The goal of this article is to teach you how to use price to earnings ratios (P/E ratios). We’ll look at Fastenal Company’s (NASDAQ:FAST) P/E ratio and reflect on what it tells us about the company’s share price. Based on the last twelve months, Fastenal’s P/E ratio is 23.77. That means that at current prices, buyers pay $23.77 for every $1 in trailing yearly profits.
How Do You Calculate Fastenal’s P/E Ratio?
The formula for price to earnings is:
Price to Earnings Ratio = Price per Share ÷ Earnings per Share (EPS)
Or for Fastenal:
P/E of 23.77 = $62.28 ÷ $2.62 (Based on the trailing twelve months to December 2018.)
Is A High P/E Ratio Good?
A higher P/E ratio means that investors are paying a higher price for each $1 of company earnings. That isn’t necessarily good or bad, but a high P/E implies relatively high expectations of what a company can achieve in the future.
How Growth Rates Impact P/E Ratios
Earnings growth rates have a big influence on P/E ratios. When earnings grow, the ‘E’ increases, over time. That means unless the share price increases, the P/E will reduce in a few years. A lower P/E should indicate the stock is cheap relative to others — and that may attract buyers.
Notably, Fastenal grew EPS by a whopping 30% in the last year. And it has bolstered its earnings per share by 9.4% per year over the last five years. So we’d generally expect it to have a relatively high P/E ratio.
How Does Fastenal’s P/E Ratio Compare To Its Peers?
The P/E ratio indicates whether the market has higher or lower expectations of a company. As you can see below, Fastenal has a higher P/E than the average company (13.8) in the trade distributors industry.
That means that the market expects Fastenal will outperform other companies in its industry. Clearly the market expects growth, but it isn’t guaranteed. So further research is always essential. I often monitor director buying and selling.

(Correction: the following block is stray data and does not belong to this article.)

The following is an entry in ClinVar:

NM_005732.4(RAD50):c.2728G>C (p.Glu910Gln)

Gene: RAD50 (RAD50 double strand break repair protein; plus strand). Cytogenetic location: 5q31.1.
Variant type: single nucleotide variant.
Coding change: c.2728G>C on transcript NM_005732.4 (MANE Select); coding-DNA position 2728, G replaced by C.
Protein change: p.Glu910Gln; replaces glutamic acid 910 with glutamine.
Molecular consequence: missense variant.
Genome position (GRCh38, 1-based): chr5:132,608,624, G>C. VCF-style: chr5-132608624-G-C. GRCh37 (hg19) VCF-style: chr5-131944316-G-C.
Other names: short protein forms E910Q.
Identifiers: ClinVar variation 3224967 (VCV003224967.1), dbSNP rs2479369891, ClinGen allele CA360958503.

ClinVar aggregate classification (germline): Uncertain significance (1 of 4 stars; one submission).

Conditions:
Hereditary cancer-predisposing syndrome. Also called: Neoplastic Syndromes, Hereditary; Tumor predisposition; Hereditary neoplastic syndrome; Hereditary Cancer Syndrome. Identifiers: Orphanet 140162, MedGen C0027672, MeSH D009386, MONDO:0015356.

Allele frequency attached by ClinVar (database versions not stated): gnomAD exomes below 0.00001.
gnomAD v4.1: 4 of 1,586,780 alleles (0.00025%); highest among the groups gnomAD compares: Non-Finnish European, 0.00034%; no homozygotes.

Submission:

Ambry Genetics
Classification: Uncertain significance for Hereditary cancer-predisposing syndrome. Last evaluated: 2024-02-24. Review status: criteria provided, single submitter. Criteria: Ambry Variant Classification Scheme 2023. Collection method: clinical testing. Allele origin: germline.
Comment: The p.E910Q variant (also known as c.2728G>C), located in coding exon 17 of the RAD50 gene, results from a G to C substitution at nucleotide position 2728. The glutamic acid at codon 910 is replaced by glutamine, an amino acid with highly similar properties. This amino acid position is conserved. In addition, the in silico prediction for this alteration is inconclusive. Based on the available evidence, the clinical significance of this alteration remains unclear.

Don’t Forget: The P/E Does Not Account For Debt or Bank Deposits
Don’t forget that the P/E ratio considers market capitalization. Thus, the metric does not reflect cash or debt held by the company. Hypothetically, a company could reduce its future P/E ratio by spending its cash (or taking on debt) to achieve higher earnings.
Spending on growth might be good or bad a few years later, but the point is that the P/E ratio does not account for the option (or lack thereof).
How Does Fastenal’s Debt Impact Its P/E Ratio?
Net debt totals just 1.9% of Fastenal’s market cap. So it doesn’t have as many options as it would with net cash, but its debt would not have much of an impact on its P/E ratio.
The Verdict On Fastenal’s P/E Ratio
Fastenal has a P/E of 23.8. That’s higher than the average in the US market, which is 17.6. While the company does use modest debt, its recent earnings growth is impressive. Therefore it seems reasonable that the market would have relatively high expectations of the company
Investors should be looking to buy stocks that the market is wrong about. If the reality for a company is better than it expects, you can make money by buying and holding for the long term. So this free report on the analyst consensus forecasts could help you make a master move on this stock.
But note: Fastenal may not be the best stock to buy. So take a peek at this free list of interesting companies with strong recent earnings growth (and a P/E ratio below 20).
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If you spot an error that warrants correction, please contact the editor at firstname.lastname@example.org. This article by Simply Wall St is general in nature. It does not constitute a recommendation to buy or sell any stock, and does not take account of your objectives, or your financial situation. Simply Wall St has no position in the stocks mentioned. Thank you for reading.